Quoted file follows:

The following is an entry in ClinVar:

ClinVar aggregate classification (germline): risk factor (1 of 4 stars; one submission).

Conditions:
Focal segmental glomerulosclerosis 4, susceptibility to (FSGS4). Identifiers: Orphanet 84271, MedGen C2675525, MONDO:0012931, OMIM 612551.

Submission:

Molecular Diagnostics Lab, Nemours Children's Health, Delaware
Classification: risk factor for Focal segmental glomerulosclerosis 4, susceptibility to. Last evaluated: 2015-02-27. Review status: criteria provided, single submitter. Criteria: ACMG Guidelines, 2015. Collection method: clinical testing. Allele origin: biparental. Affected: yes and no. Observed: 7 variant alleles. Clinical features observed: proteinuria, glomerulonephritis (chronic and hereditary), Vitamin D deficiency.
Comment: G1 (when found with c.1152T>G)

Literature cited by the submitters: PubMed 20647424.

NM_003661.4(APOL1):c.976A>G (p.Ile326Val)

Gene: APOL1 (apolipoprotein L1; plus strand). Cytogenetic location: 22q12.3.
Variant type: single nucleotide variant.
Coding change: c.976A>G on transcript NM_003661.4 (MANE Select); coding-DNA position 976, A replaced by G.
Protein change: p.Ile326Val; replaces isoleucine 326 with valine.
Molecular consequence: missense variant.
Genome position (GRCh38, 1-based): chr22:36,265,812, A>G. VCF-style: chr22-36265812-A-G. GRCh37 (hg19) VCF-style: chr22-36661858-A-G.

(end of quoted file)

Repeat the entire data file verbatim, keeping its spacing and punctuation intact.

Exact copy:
The following is an entry in ClinVar:

ClinVar aggregate classification (germline): risk factor (1 of 4 stars; one submission).

Conditions:
Focal segmental glomerulosclerosis 4, susceptibility to (FSGS4). Identifiers: Orphanet 84271, MedGen C2675525, MONDO:0012931, OMIM 612551.

Submission:

Molecular Diagnostics Lab, Nemours Children's Health, Delaware
Classification: risk factor for Focal segmental glomerulosclerosis 4, susceptibility to. Last evaluated: 2015-02-27. Review status: criteria provided, single submitter. Criteria: ACMG Guidelines, 2015. Collection method: clinical testing. Allele origin: biparental. Affected: yes and no. Observed: 7 variant alleles. Clinical features observed: proteinuria, glomerulonephritis (chronic and hereditary), Vitamin D deficiency.
Comment: G1 (when found with c.1152T>G)

Literature cited by the submitters: PubMed 20647424.

NM_003661.4(APOL1):c.976A>G (p.Ile326Val)

Gene: APOL1 (apolipoprotein L1; plus strand). Cytogenetic location: 22q12.3.
Variant type: single nucleotide variant.
Coding change: c.976A>G on transcript NM_003661.4 (MANE Select); coding-DNA position 976, A replaced by G.
Protein change: p.Ile326Val; replaces isoleucine 326 with valine.
Molecular consequence: missense variant.
Genome position (GRCh38, 1-based): chr22:36,265,812, A>G. VCF-style: chr22-36265812-A-G. GRCh37 (hg19) VCF-style: chr22-36661858-A-G.